Early this morning my good friend Fred Everett emailed me the Wall Street Journal’s take on GDP. They were, as you might expect, quite optimistic about what 3.5% implied toward future acceleration finally out of this seven-year depression:
The U.S. economy expanded steadily again during the third quarter, a sign of sustained growth fueled by American consumers and businesses despite mounting concerns about the health of overseas economies.
The problem with that assessment is that it is simply untrue. GDP expanded with very little aid from American consumers and businesses, especially since PCE contribution to GDP was among the lowest since 2009 (and true capex wasn’t any better). As my recent analysis of GDP history shows, that is a reason to be very pessimistic about trends due to the simple fact that over time GDP converges with American consumers and businesses, who continue to be quite and “unexpectedly” dour despite all these hugely positive narratives.
As it turns out, a few hours later, the Wall Street Journal seems to have become aware of all of this. The opening paragraph in the same article now reads:
The U.S. economy expanded at a healthy pace during the third quarter, a sign of sustained growth fueled by government spending and a narrower trade deficit despite mounting concerns about the health of overseas economies.
While the last clause in that sentence maintains the sunshine optimism, it is hardly the same interpretation, is it? “Sustained growth” has never been “fueled” by government spending and there is nothing to indicate, short of a total collapse in demand domestically, that the trade balance will remain “narrower.” Actual and significant improvement in American consumers and businesses would indeed “fuel” sustained growth, but it has been a decade since anything like that has been experienced (and even then it was largely insufficient and artificial). Despite the headline number for GDP, that doesn’t erase this deficiency.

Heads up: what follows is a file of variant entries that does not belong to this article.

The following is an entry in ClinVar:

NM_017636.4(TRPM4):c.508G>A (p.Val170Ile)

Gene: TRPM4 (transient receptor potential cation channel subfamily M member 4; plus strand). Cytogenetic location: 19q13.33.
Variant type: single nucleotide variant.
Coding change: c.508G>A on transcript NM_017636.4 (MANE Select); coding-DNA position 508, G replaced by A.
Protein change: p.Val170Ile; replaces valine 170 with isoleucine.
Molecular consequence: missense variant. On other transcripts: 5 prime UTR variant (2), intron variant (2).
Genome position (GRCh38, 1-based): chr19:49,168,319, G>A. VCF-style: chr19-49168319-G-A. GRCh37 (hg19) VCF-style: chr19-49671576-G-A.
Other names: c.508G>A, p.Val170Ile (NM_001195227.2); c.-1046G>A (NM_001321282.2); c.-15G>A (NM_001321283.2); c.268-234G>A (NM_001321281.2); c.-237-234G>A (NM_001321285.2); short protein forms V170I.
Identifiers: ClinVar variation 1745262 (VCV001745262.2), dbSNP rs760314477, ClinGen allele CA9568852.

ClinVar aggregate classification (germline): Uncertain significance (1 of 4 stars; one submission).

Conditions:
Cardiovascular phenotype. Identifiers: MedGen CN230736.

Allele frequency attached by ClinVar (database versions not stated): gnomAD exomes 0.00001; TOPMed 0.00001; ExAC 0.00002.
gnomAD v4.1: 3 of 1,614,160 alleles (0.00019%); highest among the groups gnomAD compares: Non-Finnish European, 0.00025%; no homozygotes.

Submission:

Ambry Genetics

Did they simply just run that paragraph assuming that 3.5% would necessarily mean what they said? Was it all just hope that no one would notice?
This is, to me, beyond simply bias toward whatever orthodox narrative is convention – which right now means the FOMC’s idea of recovery. Content and pesky facts should matter more than the narrative, which becomes all-too-clear in the retraction; it completely changes the context, and thus meaning, but yet the dominant sentiment remains unaltered despite the illogic of the correction. In this case, as with so much commentary, the data can change but that does nothing to modify the narrative as it is “too important” to simply let go.